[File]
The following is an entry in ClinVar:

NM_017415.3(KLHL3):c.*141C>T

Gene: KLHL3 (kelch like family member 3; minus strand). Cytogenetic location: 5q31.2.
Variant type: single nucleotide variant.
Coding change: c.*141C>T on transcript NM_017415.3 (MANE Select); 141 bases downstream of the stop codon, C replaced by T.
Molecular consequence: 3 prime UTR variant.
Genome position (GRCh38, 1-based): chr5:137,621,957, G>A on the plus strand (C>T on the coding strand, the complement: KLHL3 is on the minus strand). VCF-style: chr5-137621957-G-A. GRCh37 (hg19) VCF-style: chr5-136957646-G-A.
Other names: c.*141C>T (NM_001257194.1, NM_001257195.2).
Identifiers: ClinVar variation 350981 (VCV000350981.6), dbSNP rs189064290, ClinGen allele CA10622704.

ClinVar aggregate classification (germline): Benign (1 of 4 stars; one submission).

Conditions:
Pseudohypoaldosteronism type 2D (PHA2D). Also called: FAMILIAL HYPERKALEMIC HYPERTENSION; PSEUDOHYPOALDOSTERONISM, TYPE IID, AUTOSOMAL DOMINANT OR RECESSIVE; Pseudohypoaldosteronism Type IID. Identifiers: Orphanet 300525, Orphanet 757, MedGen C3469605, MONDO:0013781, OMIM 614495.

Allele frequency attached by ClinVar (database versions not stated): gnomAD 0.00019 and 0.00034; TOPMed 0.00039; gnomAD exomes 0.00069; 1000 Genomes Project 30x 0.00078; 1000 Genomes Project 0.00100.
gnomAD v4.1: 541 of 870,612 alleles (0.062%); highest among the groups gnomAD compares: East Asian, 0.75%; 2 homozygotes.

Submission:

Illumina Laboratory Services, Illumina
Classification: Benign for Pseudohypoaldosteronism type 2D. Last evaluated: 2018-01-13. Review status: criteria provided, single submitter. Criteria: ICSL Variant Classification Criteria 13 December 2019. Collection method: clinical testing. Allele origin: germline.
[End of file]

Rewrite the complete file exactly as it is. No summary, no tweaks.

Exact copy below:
The following is an entry in ClinVar:

NM_017415.3(KLHL3):c.*141C>T

Gene: KLHL3 (kelch like family member 3; minus strand). Cytogenetic location: 5q31.2.
Variant type: single nucleotide variant.
Coding change: c.*141C>T on transcript NM_017415.3 (MANE Select); 141 bases downstream of the stop codon, C replaced by T.
Molecular consequence: 3 prime UTR variant.
Genome position (GRCh38, 1-based): chr5:137,621,957, G>A on the plus strand (C>T on the coding strand, the complement: KLHL3 is on the minus strand). VCF-style: chr5-137621957-G-A. GRCh37 (hg19) VCF-style: chr5-136957646-G-A.
Other names: c.*141C>T (NM_001257194.1, NM_001257195.2).
Identifiers: ClinVar variation 350981 (VCV000350981.6), dbSNP rs189064290, ClinGen allele CA10622704.

ClinVar aggregate classification (germline): Benign (1 of 4 stars; one submission).

Conditions:
Pseudohypoaldosteronism type 2D (PHA2D). Also called: FAMILIAL HYPERKALEMIC HYPERTENSION; PSEUDOHYPOALDOSTERONISM, TYPE IID, AUTOSOMAL DOMINANT OR RECESSIVE; Pseudohypoaldosteronism Type IID. Identifiers: Orphanet 300525, Orphanet 757, MedGen C3469605, MONDO:0013781, OMIM 614495.

Allele frequency attached by ClinVar (database versions not stated): gnomAD 0.00019 and 0.00034; TOPMed 0.00039; gnomAD exomes 0.00069; 1000 Genomes Project 30x 0.00078; 1000 Genomes Project 0.00100.
gnomAD v4.1: 541 of 870,612 alleles (0.062%); highest among the groups gnomAD compares: East Asian, 0.75%; 2 homozygotes.

Submission:

Illumina Laboratory Services, Illumina
Classification: Benign for Pseudohypoaldosteronism type 2D. Last evaluated: 2018-01-13. Review status: criteria provided, single submitter. Criteria: ICSL Variant Classification Criteria 13 December 2019. Collection method: clinical testing. Allele origin: germline.